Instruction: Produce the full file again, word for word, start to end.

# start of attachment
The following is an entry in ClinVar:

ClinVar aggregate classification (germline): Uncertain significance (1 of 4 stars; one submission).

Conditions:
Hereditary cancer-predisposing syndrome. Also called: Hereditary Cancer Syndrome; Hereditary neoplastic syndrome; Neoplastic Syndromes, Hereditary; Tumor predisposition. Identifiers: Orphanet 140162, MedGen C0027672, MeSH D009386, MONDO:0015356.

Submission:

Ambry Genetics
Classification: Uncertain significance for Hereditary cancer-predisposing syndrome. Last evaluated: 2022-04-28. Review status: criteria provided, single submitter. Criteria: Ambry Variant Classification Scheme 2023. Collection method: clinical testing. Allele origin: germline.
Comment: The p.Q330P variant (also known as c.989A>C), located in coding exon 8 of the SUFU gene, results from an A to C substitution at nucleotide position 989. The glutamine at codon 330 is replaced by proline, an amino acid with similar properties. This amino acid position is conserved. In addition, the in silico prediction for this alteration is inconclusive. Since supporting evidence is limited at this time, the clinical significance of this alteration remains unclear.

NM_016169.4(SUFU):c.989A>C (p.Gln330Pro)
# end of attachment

The following is an entry in ClinVar:

ClinVar aggregate classification (germline): Uncertain significance (1 of 4 stars; one submission).

Conditions:
Hereditary cancer-predisposing syndrome. Also called: Hereditary Cancer Syndrome; Hereditary neoplastic syndrome; Neoplastic Syndromes, Hereditary; Tumor predisposition. Identifiers: Orphanet 140162, MedGen C0027672, MeSH D009386, MONDO:0015356.

Submission:

Ambry Genetics
Classification: Uncertain significance for Hereditary cancer-predisposing syndrome. Last evaluated: 2022-04-28. Review status: criteria provided, single submitter. Criteria: Ambry Variant Classification Scheme 2023. Collection method: clinical testing. Allele origin: germline.
Comment: The p.Q330P variant (also known as c.989A>C), located in coding exon 8 of the SUFU gene, results from an A to C substitution at nucleotide position 989. The glutamine at codon 330 is replaced by proline, an amino acid with similar properties. This amino acid position is conserved. In addition, the in silico prediction for this alteration is inconclusive. Since supporting evidence is limited at this time, the clinical significance of this alteration remains unclear.

NM_016169.4(SUFU):c.989A>C (p.Gln330Pro)